There’s an old saying that you can put three Jews together and get four opinions. Well, that’s the way it is with diets in my family. My husband is a vegan, my son is a vegetarian, and I am an omnivore who is abstaining from meat and poultry for the summer. I am going crazy trying to figure out how to feed everyone.
My husband has never tried to veganize me. He has encouraged me to be more informed about my food choices, but until recently I resisted. I was so overwhelmed with learning a new way to cook for him that I couldn’t stomach any more education. Tempeh? Soy? Seitan? I can make chicken soup so good you can taste it in your soul and roast chicken, briskets, and noodle kugels that practically forced me to start a waiting list for Shabbos dinners at my place. I used to pride myself on being a fabulous Jewish cook. Now it feels like I have to start all over and it is very, very hard at times.
It was only when I started managing the social media for our new vegan food product that I started to learn about food. I had to read the vegan blogs, the gluten-free blogs, and the dairy free/lactose intolerant blogs. And more and more I saw evidence that a plant-based diet is really, truly healthy. Now, I am not even close to becoming a vegan, but I did decide that for the summer I would stop eating meat and chicken. And you know what? There is a difference. I am a crappy sleeper and always needed a nap during the day. Well, I am still a crappy sleeper, but I don’t feel the need to nap during the day any more. I actually have more energy! No one could be as surprised as me. I am still debating whether to test this out further by binging on steak at the end of the summer…
In the meantime I have found vegan hot dogs to grill and a childlike joy in blending juices in one of those blenders as seen on YouTube pulverizing expensive toys. These juices actually fill me up! And I am starting to slooooowly lose some weight. I still get frustrated and crave, CRAVE red meat but I power through it (ok, sometimes I run into the bedroom, shut the door, and sulk) and eventually the craving ebbs away (usually only after some ice cream). I’m toying with the idea of eliminating dairy in the fall. Or sugar. Or gluten. I haven’t decided yet. But one thing’s for sure: I won’t go back to eating the way I did before.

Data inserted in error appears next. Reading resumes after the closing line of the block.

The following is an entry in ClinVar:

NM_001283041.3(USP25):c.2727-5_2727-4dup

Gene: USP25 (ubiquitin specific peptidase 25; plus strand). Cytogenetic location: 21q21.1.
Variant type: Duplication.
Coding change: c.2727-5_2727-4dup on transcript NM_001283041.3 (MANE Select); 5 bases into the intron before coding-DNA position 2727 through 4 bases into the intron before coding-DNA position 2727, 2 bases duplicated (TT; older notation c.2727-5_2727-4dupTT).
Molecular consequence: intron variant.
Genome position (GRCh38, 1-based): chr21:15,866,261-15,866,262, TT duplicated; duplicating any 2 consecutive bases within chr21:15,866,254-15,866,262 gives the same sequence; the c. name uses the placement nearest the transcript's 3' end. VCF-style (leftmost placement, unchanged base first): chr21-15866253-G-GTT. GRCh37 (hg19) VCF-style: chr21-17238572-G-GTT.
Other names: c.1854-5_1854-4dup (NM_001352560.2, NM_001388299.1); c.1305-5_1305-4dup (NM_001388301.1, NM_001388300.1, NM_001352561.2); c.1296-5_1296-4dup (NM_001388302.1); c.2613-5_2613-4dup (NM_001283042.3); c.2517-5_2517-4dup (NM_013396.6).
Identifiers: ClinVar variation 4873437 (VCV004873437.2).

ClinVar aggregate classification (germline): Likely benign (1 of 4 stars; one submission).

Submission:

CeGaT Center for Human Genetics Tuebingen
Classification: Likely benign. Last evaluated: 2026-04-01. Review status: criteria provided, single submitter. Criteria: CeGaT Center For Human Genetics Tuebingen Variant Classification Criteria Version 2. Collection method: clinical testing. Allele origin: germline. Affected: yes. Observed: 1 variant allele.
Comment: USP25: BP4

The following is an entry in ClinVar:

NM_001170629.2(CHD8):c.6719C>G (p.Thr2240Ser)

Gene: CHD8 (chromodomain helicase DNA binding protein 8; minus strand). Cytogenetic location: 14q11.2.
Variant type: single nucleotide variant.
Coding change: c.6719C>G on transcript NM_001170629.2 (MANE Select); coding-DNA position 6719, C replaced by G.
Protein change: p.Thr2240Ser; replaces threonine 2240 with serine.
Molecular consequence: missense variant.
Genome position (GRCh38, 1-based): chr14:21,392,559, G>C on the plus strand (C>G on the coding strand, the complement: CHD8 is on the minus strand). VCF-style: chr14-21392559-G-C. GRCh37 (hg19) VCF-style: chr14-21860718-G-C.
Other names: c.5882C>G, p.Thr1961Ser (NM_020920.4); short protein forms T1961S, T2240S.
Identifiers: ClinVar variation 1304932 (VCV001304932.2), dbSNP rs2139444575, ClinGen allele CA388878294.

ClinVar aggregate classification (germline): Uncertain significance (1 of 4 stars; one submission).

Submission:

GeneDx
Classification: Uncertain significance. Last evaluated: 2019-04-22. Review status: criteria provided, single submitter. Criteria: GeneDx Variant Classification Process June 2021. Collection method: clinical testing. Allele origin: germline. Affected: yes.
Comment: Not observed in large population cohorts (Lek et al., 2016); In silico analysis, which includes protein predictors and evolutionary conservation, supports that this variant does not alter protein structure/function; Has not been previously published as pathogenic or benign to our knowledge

My husband is enjoying my experiments in the kitchen. I’ve made quite a few dishes, but the most popular are vegan chili, sweet potato and lentil stew, homemade seed crackers, hummus, and almond nut butter. I have even learned to cook something with tofu (sumac tofu with coconut ginger quinoa–email me if you want the recipe. It’s delish!) and I can bake a mean vegan challah now, too.
As for my son, I’m a little worried. He usually only likes pasta or any form of potatoes. And it has to be fresh, not leftovers. On occasion, he will eat some veggies I make for him, but not regularly. What he does eat, with a passion that makes him dance, is those darn pouches. He wakes at 5 a.m. and crawls into our bed, bouncing up and down while yelping, “Pouch! Pouch!” until he is sated (usually 2-3 pouches). He then snuggles up next to me and falls back asleep until 6:30 or so and then wants more pouches.
He went through a growth spurt last week and sucked through 15 pouches or so a day. It was non-stop dancing and pleading for the pouches. They have great-sounding flavors and ingredients like Greek yogurt, millet, and quinoa, and since they’re mostly made with fruits and veggies I know he’s getting his five-a-day. But they are way too expensive, and I feel that he should start eating more solid food. Yet he’s rejected peanut butter and jelly sandwiches with the crusts cut off, sugary cereal, and even his beloved cherry tomatoes recently. He just wants his pouches. We’ve started trying to limit the pouches to the 5 a.m. waking, but it breaks my heart when we say no and he dissolves into tears. The transition has been hard, but I think we’re making progress.
I have resorted to giving him way too many goldfish, but I also discovered that freezing juices into popsicle molds makes them an enticing treat for him. The popsicles have spinach, kale, and/or carrots, so this makes me happy. But still, I haven’t found a way to replace all the fruits and veggies from the pouches. This kid is a vegetarian, so he definitely needs to learn to eat his greens. Should I just keep giving him the pouches to ensure he gets the nutrients he needs? Or should I stop with the pouches and make 20 things every day until I find the foods he’ll eat? Anyone have this pouch issue? What do you recommend?